After 3 years, IP says 'never mind'
By DARREN M. ALLEN Vermont Press Bureau | November 19,2006
MONTPELIER To understand all the fuss over International Paper's quest to burn shredded tires, you have to start with a grain of salt and get smaller eight times smaller, to be exact.
That's the size of the tiny specks of pollution some carrying cancer-causing heavy metals known as fine particulates that, in the end, eluded the Ticonderoga, N.Y., mill's sophisticated pollution control devices during its recent test burn of tire-derived fuel.
After three years of public wrangling, shredded tires were finally fed into the plant's giant power boilers recently. The two-week test burn would have ended today had IP not stopped it last week. Just five days into the experiment, the plant gave up an alternative energy source that could have saved the company $4 million a year.
"We weren't able to, with any consistency, manage the total amount of fine particulates, regardless of the level of tire-derived fuel," the plant's spokeswoman, Donna Wadsworth, said last week. "It didn't matter what levels we used; we expected that when we ramped up the amount we put in, that the particulate count would go up. But there was no consistency."
And there was a period during the 40-hour, five-day test when the levels of particulates went a notch above the federal limit of a tenth of a pound of fine particulates for every million British thermal units that the 2,000-degree power boilers generate.
In other words, an almost infinitesimal amount of particles emitted from the plant's 250-foot-tall smokestacks stopped what years of court hearings, public outcry and immense political pressure couldn't.
All that's left of the mill's efforts to conduct a two-week tire test burn are piles of shredded tires, reams of scientific data and an enormous helping of ill will.
Not to mention an uncertain amount of fine particulates that could be lodged in the lungs of residents downwind of the hulking paper mill.
Most of those residents live in Vermont. The Ticonderoga mill is situated just several hundred yards across the shores of Lake Champlain from Addison County, and almost all of the opposition to the test burn came from this side of the lake.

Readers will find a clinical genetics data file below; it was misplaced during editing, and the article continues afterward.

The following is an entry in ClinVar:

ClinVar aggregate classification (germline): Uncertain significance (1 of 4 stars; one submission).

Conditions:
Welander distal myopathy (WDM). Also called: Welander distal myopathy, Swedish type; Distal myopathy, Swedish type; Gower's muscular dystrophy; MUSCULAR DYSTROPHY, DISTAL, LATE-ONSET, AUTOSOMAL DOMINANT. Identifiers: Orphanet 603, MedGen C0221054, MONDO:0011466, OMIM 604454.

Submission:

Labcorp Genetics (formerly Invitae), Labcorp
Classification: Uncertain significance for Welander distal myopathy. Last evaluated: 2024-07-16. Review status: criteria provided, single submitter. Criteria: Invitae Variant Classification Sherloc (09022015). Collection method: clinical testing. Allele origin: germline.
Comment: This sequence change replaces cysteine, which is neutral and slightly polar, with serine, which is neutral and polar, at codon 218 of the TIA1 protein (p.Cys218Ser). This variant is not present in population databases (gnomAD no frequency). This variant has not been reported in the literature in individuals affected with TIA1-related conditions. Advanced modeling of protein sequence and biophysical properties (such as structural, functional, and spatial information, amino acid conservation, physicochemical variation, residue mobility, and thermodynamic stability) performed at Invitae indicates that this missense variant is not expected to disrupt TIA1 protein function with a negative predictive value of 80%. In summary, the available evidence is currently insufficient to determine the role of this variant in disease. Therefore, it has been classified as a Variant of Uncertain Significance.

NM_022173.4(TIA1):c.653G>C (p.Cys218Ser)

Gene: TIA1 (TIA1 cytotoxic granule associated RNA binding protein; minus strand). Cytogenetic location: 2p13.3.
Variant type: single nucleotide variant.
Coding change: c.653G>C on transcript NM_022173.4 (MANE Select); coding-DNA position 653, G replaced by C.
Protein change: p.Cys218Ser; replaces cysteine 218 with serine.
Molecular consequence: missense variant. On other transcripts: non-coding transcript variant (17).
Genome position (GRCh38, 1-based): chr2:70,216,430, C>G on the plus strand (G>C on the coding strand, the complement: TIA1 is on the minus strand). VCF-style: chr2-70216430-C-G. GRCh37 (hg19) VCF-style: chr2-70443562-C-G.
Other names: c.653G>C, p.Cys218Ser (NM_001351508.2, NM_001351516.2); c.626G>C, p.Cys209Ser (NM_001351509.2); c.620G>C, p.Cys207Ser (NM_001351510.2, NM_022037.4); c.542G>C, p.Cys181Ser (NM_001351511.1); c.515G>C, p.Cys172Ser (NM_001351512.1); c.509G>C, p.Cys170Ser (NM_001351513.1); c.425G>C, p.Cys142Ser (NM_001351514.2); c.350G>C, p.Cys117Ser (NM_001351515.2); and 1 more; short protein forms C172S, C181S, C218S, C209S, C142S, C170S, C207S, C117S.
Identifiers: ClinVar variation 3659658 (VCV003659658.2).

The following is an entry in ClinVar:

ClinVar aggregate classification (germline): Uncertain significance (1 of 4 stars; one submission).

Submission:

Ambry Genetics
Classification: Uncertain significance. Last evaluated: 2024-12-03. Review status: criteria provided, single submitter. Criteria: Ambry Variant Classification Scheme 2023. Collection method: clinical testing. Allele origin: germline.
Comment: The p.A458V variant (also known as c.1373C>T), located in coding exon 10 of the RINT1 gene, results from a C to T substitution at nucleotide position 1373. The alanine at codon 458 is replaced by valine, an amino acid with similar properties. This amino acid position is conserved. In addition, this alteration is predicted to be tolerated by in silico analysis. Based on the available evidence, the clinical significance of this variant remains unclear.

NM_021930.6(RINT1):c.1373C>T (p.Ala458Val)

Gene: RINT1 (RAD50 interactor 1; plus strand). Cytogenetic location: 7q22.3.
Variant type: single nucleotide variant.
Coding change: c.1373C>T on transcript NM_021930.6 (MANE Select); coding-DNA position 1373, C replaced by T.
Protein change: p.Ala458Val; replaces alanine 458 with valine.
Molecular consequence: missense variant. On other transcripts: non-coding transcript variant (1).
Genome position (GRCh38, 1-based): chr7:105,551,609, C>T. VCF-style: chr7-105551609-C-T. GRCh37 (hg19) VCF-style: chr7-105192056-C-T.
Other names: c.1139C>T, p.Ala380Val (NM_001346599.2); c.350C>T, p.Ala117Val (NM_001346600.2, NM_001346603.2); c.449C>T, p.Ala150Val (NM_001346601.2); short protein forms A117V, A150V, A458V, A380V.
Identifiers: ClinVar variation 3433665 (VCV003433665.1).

"Look, this is horrible stuff we're talking about," said Dr. Jack Mayer, a Middlebury pediatrician who is a member of People for Less Pollution, a major opponent of the tire burn. "The public health lesson is that humans are exquisitely sensitive to pollution at low levels. What has made this battle particularly odious to so many people in Vermont is that we were having this risk imposed. Not only were we not going to have any gains from it, but we were being used as guinea pigs for this macabre experiment."
That sentiment guided Vermont's opposition, which began the day after International Paper announced its intention to conduct a two-week trial in which up to three tons of shredded tires an hour would be used to fuel its 40-megawatt power boilers.
In September 2003, Vermont Gov. James Douglas registered his opposition, in spite of his pro-business Republican credentials. Soon after, the state's congressional delegation led by Sen. James Jeffords and a host of Vermont politicians also condemned the test.
It was fitting that Jeffords was among the leaders of the opposition: He is ending his three-decade political career right where he began it in a protracted fight against International Paper.
Jeffords, who took on the paper mill when he was Vermont's attorney general for water pollution problems, last week demanded that the plant and the federal Environmental Protection Agency release the data collected during the test to the public.
"Though the tire burn was of short duration, we remain concerned about its public health and environmental consequences," said a letter to the EPA released by Jeffords' office. "We are particularly troubled that local doctors reported that residents of Addison County
experienced respiratory difficulties at rates much higher than expected during the trial burn."